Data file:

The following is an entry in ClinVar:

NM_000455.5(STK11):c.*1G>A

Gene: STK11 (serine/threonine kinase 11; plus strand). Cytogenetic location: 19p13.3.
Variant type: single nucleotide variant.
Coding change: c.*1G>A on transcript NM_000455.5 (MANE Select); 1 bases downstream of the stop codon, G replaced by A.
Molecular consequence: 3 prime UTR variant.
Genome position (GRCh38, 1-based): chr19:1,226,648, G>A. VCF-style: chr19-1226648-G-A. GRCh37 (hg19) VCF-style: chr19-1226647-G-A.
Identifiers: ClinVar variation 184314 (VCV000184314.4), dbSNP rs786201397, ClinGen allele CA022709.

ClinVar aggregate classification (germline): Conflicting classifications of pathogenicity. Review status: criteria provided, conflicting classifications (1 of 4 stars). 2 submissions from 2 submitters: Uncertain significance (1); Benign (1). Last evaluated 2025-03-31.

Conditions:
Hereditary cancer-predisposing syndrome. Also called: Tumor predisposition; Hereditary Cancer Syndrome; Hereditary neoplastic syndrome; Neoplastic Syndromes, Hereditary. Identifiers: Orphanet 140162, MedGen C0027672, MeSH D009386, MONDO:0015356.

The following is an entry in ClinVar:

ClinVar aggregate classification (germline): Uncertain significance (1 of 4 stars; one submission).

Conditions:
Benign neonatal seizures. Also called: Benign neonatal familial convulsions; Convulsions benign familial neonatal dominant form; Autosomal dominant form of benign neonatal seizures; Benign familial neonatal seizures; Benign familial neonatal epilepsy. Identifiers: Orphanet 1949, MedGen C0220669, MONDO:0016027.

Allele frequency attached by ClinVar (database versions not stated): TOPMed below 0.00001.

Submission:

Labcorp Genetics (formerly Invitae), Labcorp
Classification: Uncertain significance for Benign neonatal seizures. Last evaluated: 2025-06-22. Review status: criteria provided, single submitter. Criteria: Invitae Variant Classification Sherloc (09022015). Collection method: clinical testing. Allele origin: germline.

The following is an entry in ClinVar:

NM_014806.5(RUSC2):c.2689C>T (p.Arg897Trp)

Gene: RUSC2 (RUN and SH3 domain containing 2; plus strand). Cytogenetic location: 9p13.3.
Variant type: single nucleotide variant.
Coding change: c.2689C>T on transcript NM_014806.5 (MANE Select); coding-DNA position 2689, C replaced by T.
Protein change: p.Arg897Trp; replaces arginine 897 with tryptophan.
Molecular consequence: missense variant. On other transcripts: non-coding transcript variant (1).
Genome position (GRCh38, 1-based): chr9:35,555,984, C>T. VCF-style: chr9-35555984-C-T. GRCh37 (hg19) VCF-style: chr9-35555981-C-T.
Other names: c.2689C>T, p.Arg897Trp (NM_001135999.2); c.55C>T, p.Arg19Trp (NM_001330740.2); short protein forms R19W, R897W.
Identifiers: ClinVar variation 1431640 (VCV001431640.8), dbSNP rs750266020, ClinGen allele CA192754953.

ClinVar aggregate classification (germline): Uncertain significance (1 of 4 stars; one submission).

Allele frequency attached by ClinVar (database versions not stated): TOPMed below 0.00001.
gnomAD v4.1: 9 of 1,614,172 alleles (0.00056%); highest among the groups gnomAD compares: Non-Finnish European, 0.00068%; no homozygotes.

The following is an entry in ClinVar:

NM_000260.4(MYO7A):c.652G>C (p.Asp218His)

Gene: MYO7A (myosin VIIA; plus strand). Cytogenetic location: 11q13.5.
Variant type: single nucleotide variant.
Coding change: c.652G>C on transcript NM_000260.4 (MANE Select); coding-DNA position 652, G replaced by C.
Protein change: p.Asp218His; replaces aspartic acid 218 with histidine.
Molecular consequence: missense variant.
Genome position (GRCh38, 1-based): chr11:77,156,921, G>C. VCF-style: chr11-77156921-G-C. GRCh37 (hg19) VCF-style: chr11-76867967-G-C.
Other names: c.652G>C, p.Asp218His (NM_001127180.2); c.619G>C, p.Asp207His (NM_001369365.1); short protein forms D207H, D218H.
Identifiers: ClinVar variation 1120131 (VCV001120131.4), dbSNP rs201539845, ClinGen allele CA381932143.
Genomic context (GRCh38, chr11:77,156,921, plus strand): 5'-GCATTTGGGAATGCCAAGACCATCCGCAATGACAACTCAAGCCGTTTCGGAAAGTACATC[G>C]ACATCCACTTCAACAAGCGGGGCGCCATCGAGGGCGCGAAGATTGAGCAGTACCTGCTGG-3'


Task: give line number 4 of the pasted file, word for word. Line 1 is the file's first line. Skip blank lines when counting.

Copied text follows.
Variant type: single nucleotide variant.